The Sennebogen Green Line 870R HD in action with Cemex by the River Thames

Increase life with E-ChainSystems.

®

Lower cost and longer life have been achieved with igus® E-ChainSystems®

shore cranes. Over 350 times worldwide. What's next? New generations of polymer E-Chains® Chainflex® cables – from fibre optical to 6/10 kV cables – and accessories for faster, longer, yet more reliable cranes. Plus a standard Condition Monitoring System. Reduce your costs, increase service life.

for all kinds of Ship-to- ,

... with lattice girder ... with double trolleys ... with rope driven trolley ... with double girder

Visit us: TOC Europe 2010 – Booth D58

plastics for longer life®

®

igus® GmbH Spicher Str.1a D-51147 Cologne phone +49-2203-9649-0 fax +49-2203-9649-222 cranes@igus.com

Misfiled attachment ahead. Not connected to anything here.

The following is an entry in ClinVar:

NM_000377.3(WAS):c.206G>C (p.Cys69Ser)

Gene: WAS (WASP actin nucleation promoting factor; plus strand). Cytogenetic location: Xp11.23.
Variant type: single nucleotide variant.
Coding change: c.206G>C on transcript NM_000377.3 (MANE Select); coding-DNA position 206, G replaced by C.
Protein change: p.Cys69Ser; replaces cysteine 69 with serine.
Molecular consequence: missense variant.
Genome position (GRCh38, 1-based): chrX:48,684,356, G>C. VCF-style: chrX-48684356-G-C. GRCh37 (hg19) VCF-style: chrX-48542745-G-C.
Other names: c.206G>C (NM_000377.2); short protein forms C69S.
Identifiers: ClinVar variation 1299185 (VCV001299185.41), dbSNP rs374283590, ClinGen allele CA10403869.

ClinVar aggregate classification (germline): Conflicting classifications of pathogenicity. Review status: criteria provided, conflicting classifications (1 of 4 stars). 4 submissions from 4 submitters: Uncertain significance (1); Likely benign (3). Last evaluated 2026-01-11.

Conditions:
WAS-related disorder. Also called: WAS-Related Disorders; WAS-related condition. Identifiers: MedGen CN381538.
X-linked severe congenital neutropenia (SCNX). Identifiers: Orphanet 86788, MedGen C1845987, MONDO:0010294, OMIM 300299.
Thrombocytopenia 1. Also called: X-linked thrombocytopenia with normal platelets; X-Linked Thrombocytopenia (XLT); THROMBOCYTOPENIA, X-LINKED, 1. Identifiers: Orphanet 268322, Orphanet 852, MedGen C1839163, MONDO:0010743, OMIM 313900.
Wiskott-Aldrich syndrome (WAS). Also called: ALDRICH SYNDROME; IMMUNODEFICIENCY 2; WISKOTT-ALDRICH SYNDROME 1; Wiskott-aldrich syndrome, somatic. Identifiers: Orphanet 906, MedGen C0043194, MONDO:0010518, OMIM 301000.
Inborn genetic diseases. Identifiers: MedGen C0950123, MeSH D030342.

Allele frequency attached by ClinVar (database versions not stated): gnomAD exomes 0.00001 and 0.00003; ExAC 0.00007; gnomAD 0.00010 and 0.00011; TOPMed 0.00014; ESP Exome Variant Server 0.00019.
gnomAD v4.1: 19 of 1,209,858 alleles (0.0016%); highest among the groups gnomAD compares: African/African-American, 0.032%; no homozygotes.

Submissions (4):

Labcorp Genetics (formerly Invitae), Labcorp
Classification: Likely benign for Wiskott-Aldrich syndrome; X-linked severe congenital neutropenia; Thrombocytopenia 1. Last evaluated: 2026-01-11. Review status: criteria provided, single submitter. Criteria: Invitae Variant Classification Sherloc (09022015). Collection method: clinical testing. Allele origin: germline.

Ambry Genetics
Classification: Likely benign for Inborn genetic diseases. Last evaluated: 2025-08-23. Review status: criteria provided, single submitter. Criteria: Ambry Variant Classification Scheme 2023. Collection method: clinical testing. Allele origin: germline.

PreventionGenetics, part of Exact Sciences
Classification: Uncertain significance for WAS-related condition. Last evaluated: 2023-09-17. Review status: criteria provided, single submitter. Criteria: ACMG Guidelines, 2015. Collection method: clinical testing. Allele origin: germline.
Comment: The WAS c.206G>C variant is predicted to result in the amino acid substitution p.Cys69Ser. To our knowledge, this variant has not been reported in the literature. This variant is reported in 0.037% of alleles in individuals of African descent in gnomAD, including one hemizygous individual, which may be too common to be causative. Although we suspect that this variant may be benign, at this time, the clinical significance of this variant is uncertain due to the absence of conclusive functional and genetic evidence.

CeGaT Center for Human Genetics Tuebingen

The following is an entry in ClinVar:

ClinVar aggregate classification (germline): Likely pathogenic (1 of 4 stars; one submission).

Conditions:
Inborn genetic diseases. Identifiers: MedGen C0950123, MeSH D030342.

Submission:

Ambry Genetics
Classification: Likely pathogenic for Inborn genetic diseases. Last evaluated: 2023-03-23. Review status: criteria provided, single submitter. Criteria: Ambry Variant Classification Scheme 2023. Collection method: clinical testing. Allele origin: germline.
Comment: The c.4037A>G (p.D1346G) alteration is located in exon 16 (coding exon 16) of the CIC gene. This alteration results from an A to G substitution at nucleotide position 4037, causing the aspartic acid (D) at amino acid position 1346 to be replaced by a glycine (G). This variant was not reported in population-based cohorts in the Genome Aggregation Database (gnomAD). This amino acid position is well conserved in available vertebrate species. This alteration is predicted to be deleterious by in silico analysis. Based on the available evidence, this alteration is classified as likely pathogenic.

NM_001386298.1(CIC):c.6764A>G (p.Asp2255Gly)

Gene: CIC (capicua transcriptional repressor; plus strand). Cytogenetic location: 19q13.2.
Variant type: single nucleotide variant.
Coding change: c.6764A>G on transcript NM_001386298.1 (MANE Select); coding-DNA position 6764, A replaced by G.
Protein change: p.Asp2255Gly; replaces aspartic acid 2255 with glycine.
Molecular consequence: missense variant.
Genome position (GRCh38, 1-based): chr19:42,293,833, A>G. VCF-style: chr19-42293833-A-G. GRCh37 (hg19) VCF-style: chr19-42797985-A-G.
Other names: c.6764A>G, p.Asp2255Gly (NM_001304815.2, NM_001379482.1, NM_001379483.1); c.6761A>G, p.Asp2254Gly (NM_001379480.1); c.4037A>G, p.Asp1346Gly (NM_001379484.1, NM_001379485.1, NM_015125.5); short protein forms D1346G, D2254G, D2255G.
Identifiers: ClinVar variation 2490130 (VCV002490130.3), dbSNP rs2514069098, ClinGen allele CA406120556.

Please phone our offices:

Austria

Belgium +32-16-314431 Brazil

Canada China

Denmark

+43-7675-4005-0 +55-11-35314487

+1-905-7608448 +86-21-51303100 +45-86-603373

France Japan Malaysia

Great-Britain +44-1604-677240 India Italy

+33-1-49840404 +91-80-25727106

+39-039-5906-1 +81-358-192030 +603-7880 5475

Mexico Portugal

Netherlands +31-346-353932 Poland

+52-722-2714273 +48-22-8635770

+351-22-610 90 00

Singapore +65-64871411 South Africa +27-31- 569 66 33

South Korea +82-32-8212911 Spain

Sweden

+34-93-6473950 +46-42-329270

Switzerland +41-62-3889797 Taiwan USA

+886-4-23581000 +1-800-5212747

The terms "igus, ReadyChain, E-Chain, E-Chain Systems, Chainflex, plastics for longer life" are legally protected trademarks in the Federal Republic of Germany and in case also in foreign countries.

-cranes.com

BMI March/April 2010 9 Page 1  |  Page 2  |  Page 3  |  Page 4  |  Page 5  |  Page 6  |  Page 7  |  Page 8  |  Page 9  |  Page 10  |  Page 11  |  Page 12  |  Page 13  |  Page 14  |  Page 15  |  Page 16  |  Page 17  |  Page 18  |  Page 19  |  Page 20
Produced with Yudu - www.yudu.com